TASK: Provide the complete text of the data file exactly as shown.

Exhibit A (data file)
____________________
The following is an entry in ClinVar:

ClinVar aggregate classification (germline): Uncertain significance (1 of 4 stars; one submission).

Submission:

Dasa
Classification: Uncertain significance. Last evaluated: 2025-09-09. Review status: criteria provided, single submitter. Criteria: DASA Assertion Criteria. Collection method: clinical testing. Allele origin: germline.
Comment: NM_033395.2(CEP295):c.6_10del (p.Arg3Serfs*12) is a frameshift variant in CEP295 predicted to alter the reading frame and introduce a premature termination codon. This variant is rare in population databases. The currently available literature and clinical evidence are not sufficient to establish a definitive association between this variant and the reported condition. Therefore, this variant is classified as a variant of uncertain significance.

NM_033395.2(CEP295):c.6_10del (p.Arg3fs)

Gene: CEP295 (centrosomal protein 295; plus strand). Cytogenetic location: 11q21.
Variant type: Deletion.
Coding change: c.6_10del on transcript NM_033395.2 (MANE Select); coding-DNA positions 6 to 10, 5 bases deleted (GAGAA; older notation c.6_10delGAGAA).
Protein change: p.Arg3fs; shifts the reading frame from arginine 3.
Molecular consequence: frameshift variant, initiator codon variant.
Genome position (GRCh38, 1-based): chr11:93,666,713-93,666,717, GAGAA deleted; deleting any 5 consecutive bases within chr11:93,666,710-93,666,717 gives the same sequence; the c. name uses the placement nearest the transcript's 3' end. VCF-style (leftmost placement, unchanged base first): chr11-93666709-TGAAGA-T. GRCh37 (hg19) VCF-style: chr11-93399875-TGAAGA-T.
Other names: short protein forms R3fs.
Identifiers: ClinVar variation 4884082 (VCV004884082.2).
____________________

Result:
The following is an entry in ClinVar:

ClinVar aggregate classification (germline): Uncertain significance (1 of 4 stars; one submission).

Submission:

Dasa
Classification: Uncertain significance. Last evaluated: 2025-09-09. Review status: criteria provided, single submitter. Criteria: DASA Assertion Criteria. Collection method: clinical testing. Allele origin: germline.
Comment: NM_033395.2(CEP295):c.6_10del (p.Arg3Serfs*12) is a frameshift variant in CEP295 predicted to alter the reading frame and introduce a premature termination codon. This variant is rare in population databases. The currently available literature and clinical evidence are not sufficient to establish a definitive association between this variant and the reported condition. Therefore, this variant is classified as a variant of uncertain significance.

NM_033395.2(CEP295):c.6_10del (p.Arg3fs)

Gene: CEP295 (centrosomal protein 295; plus strand). Cytogenetic location: 11q21.
Variant type: Deletion.
Coding change: c.6_10del on transcript NM_033395.2 (MANE Select); coding-DNA positions 6 to 10, 5 bases deleted (GAGAA; older notation c.6_10delGAGAA).
Protein change: p.Arg3fs; shifts the reading frame from arginine 3.
Molecular consequence: frameshift variant, initiator codon variant.
Genome position (GRCh38, 1-based): chr11:93,666,713-93,666,717, GAGAA deleted; deleting any 5 consecutive bases within chr11:93,666,710-93,666,717 gives the same sequence; the c. name uses the placement nearest the transcript's 3' end. VCF-style (leftmost placement, unchanged base first): chr11-93666709-TGAAGA-T. GRCh37 (hg19) VCF-style: chr11-93399875-TGAAGA-T.
Other names: short protein forms R3fs.
Identifiers: ClinVar variation 4884082 (VCV004884082.2).